Minster Deenihan Launches "Project Spraoi" at CIT

Minster Deenihan Launches

Published on: Thursday, 15 May 2014

The Minister for the Arts, Heritage and the Gaeltacht, Jimmy Deenihan TD, launched Project Spraoi at CIT. This research project will be undertaken in partnership with the Waikato District Health Board in New Zealand and aims to increase the quality and quantity of physical activity, and to improve the nutritional habits, of 1,030 children aged 7 and 8 years in four primary schools in Cork city and county. This is the first, fully evaluated, study of its kind in Ireland.
Children taking part in the New Zealand programme (Project Energize) have shown significant health benefits, including a lower prevalence of overweight and obesity, reduced waist circumference and they are also able to run faster than comparison groups. In response to these positive findings, staff from CIT’s Department of Sport, Leisure & Childhood Studies chose to use the best practice model from Project Energize and adapt it to an Irish setting. Both MSc. and PhD students in the department are delivering the programme and the response from the school and academic communities so far has been very encouraging. The CIT ‘Spraoi Team’ has close collaborations with their colleagues in NZ and it is hoped that Project Spraoi can grow and develop from its current Cork base to a national scale in a similar manner.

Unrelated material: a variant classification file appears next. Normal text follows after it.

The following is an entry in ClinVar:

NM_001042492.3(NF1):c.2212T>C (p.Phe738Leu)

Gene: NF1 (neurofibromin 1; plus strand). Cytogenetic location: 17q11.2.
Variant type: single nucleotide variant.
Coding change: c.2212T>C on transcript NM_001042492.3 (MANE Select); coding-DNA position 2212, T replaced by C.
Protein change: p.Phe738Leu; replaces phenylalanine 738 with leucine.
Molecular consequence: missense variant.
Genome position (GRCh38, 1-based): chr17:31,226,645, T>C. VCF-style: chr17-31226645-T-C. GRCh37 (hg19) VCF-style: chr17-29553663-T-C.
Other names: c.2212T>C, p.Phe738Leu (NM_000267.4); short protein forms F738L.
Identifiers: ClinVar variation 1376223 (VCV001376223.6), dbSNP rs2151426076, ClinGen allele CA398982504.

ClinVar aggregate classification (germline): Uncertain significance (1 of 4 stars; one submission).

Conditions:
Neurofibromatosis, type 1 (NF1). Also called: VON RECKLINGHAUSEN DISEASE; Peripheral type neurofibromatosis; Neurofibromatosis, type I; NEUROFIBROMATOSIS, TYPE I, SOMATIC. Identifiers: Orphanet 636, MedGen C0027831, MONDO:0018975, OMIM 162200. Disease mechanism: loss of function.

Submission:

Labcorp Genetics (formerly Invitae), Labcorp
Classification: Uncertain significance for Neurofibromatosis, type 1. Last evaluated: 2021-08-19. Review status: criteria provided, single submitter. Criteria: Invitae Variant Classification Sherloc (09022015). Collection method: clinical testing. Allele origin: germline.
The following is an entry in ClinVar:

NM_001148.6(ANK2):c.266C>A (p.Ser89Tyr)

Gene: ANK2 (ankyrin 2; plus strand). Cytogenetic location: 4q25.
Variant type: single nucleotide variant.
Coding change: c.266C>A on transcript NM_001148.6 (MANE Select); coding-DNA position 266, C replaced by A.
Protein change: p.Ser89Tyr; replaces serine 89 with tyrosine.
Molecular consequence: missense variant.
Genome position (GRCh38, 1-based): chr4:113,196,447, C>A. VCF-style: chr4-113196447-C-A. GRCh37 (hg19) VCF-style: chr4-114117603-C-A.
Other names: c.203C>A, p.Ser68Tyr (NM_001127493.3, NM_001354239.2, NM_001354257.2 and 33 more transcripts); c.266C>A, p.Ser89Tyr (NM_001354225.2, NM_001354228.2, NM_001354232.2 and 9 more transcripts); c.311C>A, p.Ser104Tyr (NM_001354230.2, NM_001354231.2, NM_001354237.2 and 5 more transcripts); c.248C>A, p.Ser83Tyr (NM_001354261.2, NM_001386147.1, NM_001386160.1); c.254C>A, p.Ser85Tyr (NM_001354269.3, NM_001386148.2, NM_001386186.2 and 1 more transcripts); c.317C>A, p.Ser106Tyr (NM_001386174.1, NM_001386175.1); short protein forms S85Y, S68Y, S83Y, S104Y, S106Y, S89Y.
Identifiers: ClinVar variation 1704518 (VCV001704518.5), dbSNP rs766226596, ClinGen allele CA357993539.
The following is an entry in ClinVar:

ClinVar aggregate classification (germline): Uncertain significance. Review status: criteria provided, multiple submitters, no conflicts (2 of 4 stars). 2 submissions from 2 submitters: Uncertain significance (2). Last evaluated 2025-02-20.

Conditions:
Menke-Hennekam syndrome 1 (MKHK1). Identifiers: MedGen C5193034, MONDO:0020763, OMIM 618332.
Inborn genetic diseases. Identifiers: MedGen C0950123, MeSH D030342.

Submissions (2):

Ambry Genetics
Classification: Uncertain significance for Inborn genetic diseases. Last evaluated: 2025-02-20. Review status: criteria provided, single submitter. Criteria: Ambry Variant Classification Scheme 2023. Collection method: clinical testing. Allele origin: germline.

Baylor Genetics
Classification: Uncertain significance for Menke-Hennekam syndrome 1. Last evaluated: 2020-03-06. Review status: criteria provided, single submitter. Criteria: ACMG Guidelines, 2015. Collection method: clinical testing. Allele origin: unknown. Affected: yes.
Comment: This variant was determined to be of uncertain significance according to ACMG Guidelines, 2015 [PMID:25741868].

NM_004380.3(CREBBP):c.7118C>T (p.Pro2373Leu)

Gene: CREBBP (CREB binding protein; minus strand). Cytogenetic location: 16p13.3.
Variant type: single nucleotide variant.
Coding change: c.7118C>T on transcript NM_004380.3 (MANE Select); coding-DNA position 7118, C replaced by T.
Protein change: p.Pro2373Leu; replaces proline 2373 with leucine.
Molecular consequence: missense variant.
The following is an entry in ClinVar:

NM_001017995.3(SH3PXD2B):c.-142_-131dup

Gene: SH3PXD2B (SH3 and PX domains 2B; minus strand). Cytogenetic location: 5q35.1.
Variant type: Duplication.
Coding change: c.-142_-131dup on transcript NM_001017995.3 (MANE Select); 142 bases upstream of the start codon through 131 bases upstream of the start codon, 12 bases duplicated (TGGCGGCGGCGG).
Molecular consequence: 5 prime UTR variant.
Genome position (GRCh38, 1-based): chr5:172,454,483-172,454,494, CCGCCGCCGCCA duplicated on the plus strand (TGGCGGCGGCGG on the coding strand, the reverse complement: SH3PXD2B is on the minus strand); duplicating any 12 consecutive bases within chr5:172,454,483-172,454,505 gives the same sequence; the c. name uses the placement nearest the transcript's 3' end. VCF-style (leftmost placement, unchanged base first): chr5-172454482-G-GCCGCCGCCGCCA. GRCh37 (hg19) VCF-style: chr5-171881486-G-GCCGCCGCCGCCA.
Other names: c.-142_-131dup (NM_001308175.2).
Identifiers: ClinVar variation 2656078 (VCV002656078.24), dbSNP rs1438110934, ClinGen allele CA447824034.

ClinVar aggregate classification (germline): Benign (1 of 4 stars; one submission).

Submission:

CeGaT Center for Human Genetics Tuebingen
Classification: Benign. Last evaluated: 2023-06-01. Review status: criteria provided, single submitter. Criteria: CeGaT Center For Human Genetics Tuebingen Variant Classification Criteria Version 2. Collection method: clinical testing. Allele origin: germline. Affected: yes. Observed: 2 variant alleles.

Speaking at the launch, Minister Deenihan said: “One in four children in Ireland are either overweight or obese and coupled with the concern that many children are not meeting physical activity or healthy eating recommendations, we, as a nation, need to take action. We wholeheartedly welcome and support important initiatives such as Project Spraoi.”
President of CIT, Dr Brendan J. Murphy said: “Project Spraoi is an excellent example of CIT fulfilling its role in society; contributing to the academic field of health promotion and simultaneously making a real difference, through evidence based research, to the whole school community in the Spraoi schools.”












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